Coffee is one of the most widely consumed―and socially acceptable―stimulants in the world. For many of us, not a day goes by without consuming one or several cups of java. So, understanding its long-term effects on health is important. Previously, a number of studies have suggested that coffee consumption may reduce the risk of cardiovascular disease (CVD). More recently, a team of researchers set out to validate these findings. Specifically, they wanted to see if the health-protective benefits might not be related to genetics, instead: the presence of the CYP1A2 gene, which codes for an enzyme involved in caffeine metabolism.
In this prospective cohort study, researchers examined the genetic data and daily coffee consumption of 347,077 individuals aged 37-73 years over a 4-year period. They found that, compared with light coffee drinkers (1-2 cups/day), adults who did not consume coffee, consumed decaffeinated coffee, or consumed more than 6 cups/day had an increased risk of CVD (11%, 7%, and 22% respectively). Luckily, for coffee lovers, the authors observed no change in CVD risk based on genotype, suggesting that the health benefits of coffee consumption are NOT affected by an individual’s ability to metabolize caffeine. Phew!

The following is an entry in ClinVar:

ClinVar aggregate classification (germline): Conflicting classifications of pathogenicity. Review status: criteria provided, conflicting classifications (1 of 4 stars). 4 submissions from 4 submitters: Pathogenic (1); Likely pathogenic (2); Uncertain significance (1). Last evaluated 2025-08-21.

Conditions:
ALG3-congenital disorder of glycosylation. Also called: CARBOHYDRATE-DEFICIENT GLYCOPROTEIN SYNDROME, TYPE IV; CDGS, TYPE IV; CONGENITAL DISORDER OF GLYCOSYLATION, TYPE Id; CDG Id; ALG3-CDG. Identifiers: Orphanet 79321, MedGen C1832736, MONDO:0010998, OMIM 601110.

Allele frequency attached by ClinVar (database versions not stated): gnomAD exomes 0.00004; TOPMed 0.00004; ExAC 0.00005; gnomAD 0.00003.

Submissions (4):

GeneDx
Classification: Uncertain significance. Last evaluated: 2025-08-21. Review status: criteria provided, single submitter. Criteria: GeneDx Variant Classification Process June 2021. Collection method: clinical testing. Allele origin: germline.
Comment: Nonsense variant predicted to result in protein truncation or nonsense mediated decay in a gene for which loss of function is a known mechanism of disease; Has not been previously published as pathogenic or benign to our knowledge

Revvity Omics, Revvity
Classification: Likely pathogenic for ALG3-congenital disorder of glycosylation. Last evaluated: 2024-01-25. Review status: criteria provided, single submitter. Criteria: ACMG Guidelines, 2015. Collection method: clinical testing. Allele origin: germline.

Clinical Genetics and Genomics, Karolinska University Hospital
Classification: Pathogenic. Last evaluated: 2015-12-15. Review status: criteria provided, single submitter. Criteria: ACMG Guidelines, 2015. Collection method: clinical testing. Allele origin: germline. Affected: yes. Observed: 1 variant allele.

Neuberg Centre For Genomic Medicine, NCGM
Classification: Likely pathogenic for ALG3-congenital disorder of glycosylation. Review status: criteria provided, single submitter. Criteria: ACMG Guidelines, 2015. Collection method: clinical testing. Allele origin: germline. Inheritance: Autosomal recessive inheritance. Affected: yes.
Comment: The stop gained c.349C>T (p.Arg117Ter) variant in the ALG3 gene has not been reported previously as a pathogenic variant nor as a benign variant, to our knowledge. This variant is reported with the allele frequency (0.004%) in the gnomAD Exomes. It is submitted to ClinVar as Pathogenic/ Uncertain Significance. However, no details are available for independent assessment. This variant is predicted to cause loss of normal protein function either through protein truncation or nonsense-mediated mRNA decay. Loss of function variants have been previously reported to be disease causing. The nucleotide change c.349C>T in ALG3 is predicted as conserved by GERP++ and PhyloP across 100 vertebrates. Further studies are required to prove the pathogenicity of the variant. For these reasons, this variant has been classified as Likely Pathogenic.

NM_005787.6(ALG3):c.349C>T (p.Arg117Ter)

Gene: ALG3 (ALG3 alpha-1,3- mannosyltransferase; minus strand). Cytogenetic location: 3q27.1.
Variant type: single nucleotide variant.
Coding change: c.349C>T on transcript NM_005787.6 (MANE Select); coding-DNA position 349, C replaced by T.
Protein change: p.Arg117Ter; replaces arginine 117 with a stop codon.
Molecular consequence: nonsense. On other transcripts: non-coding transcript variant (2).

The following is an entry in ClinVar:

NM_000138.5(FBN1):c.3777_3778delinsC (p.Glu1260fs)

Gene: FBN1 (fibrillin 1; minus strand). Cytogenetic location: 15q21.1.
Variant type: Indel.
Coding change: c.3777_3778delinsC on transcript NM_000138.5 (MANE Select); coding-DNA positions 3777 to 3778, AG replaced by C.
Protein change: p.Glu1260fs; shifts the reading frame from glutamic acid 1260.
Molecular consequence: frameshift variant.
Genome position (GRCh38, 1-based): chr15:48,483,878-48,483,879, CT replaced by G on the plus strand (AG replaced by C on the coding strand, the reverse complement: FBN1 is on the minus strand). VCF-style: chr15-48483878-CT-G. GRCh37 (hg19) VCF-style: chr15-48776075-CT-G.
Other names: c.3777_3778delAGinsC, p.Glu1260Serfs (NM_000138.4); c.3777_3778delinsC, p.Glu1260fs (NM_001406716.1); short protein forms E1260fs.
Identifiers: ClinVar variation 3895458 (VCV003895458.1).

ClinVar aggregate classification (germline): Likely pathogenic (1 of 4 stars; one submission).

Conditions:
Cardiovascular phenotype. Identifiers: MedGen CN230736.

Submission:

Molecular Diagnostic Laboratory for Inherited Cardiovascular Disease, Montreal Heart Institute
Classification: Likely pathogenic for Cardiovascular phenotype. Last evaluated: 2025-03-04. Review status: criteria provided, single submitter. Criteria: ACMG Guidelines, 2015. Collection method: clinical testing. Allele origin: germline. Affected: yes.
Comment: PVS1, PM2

As evidenced by the above study, the benefits of coffee consumption occur along a U-shaped curve, with those on either far-side of the curve (people who do not drink coffee/only drink decaf and people who drink >6 cups/day) missing out on the cardio-protective benefits that caffeinated coffee provides and increasing their risk of CVD in the process. People in the middle (between 1-5 cups/day) of the curve appear to reap some benefits.
How much coffee exactly is ideal? That’s where things become a bit more challenging. These studies are performed in a lot of different countries, where cups are brewed at different strengths and in different sizes. Additionally, some of the data they collect is controlled while other data is self-reported. So, while we certainly can’t draw any definitive conclusions, after a lot of reading/cross-checking/puzzling, here is where we came out: if your objective is to maximize the health benefits of coffee, moderate consumption of 1-2 cups (8-16 fl oz) feels like a good bet. But on those especially tough days, an extra cup probably won’t do too much harm.
Go Deeper: Learn more about the other health benefits and risks of coffee we discovered on our quest here.